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Lying in a Pool of Bad Blood

The Twilight Saga: Eclipse (2010)

Kimberley French/Summit Entertainment

David Slade takes over “The Twilight Saga” directorial reigns for “Eclipse,” the third installment; and the “Hard Candy” filmmaker gives it his directorial all. Sprucing things up with an indie-rock infused soundtrack, grittier bone-crunching violence and several moody, naturalistic visual compositions, Mr. Slade demonstrates a firm belief in the narrative’s potential to rise above its simplistic, potboiler origins. Such faith must be commended, no matter how blind.

Still, all the window dressing in the world hardly detracts from the fundamental flaw at the heart of this astoundingly popular series. There’s enough compelling dramatic material in Stephenie Meyer’s creation for one, maybe two medium-length features, but no more. By the time the credits finally roll on the second “Breaking Dawn” film, not due until 2012, Bella Swan’s existential crisis will hit its 10-hour cinematic mark. That’s “Lonesome Dove” territory. Not even “Star Wars” and “Indiana Jones” could be sustained for so long and, my friends, “Twilight” is no “Star Wars” or “Indiana Jones.”

Take away the hokey mythology surrounding the vampires and werewolves of Ms. Meyer’s world, and you’re left with an ongoing, angst-ridden hormonal explosion. In its obsessive chronicling of the push-and-pull with Bella (Kristen Stewart) conducted by her vampire love Edward (Robert Pattinson) and third-wheel werewolf Jacob (Taylor Lautner), the entire series can be reduced to little more than the world’s dullest love triangle.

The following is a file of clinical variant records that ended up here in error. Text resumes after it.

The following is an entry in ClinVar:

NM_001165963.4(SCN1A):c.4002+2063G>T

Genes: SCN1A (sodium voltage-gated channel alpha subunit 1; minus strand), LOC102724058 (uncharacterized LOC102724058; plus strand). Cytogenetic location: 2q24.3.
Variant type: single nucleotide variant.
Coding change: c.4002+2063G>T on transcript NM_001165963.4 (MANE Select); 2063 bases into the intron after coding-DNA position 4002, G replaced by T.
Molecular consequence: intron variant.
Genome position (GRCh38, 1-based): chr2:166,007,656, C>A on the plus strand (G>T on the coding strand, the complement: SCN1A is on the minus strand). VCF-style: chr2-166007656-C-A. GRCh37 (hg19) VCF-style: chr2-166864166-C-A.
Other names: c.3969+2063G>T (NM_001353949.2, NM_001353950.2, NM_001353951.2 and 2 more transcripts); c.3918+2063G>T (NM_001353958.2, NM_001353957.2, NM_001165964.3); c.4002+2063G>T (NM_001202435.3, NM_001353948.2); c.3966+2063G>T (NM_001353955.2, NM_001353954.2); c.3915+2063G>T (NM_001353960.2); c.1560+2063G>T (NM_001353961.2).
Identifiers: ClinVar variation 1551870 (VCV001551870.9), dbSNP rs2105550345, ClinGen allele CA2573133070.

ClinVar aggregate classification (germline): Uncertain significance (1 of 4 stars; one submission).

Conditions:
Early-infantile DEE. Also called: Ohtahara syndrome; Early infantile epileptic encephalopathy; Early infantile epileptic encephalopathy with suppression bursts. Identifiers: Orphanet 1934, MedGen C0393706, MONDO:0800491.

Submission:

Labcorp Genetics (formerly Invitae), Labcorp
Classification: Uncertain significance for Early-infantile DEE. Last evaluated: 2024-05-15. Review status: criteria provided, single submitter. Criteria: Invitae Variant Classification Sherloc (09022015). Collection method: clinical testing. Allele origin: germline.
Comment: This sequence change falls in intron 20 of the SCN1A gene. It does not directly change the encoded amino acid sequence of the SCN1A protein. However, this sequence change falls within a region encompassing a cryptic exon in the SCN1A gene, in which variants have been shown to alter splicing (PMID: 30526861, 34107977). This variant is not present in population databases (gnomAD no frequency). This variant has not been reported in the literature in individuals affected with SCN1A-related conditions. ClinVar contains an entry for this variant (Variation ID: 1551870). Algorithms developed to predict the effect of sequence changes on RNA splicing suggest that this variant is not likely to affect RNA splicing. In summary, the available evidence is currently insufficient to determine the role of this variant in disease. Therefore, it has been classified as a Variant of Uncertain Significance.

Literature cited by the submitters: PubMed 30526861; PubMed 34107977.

Reliable sources tell me things heat up over the final two pictures, but in “Eclipse” the trio spends its time obsessively dissecting every last bit of the human Bella’s forthcoming decision to become a vampire. This comes complete with wooden, one-dimensional declarations of love and anger and enough speechifying about the forthcoming “choice” to fill 10 screenplays. The occasional melodramatic kiss, or nose-to-nose confrontation, is all that passes for action with this chaste group.

Sure, there’s a narrative of sorts, involving a vampire army, a vixen played by Bryce Dallas Howard and the Volturi coven, but it stands squarely behind the flat conversing and posturing of the washboard abs-blessed shirtless Jacob, moody Edward and humorless Bella. Three movies and more than six hours in, and there’s still no reason to care.


Opens on June 30 in the United States and on July 9 in Britain.

Directed by David Slade; written by Melissa Rosenberg, based on the novel by Stephenie Meyer; director of photography, Javier Aguirresarobe; edited by Art Jones and Nancy Richardson; music by Howard Shore; production designer, Paul Denham Austerberry; costumes by Tish Monaghan; produced by Wyck Godfrey and Karen Rosenfelt; released by Summit Entertainment (United States) and E1 Entertainment (Britain). Running time: 2 hours 4 minutes. This film is rated PG-13 by M.P.A.A.

WITH: Kristen Stewart (Bella Swan), Robert Pattinson (Edward Cullen), Taylor Lautner (Jacob Black), Bryce Dallas Howard (Victoria), Billy Burke (Charlie Swan), Dakota Fanning (Jane), Peter Facinelli (Dr. Carlisle Cullen), Elizabeth Reaser (Esme Cullen), Jackson Rathbone (Jasper Hale), Kellan Lutz (Emmett Cullen), Ashley Greene (Alice Cullen), Julia Jones (Leah Clearwater), Nikki Reed (Rosalie Hale) and Anna Kendrick (Jessica).


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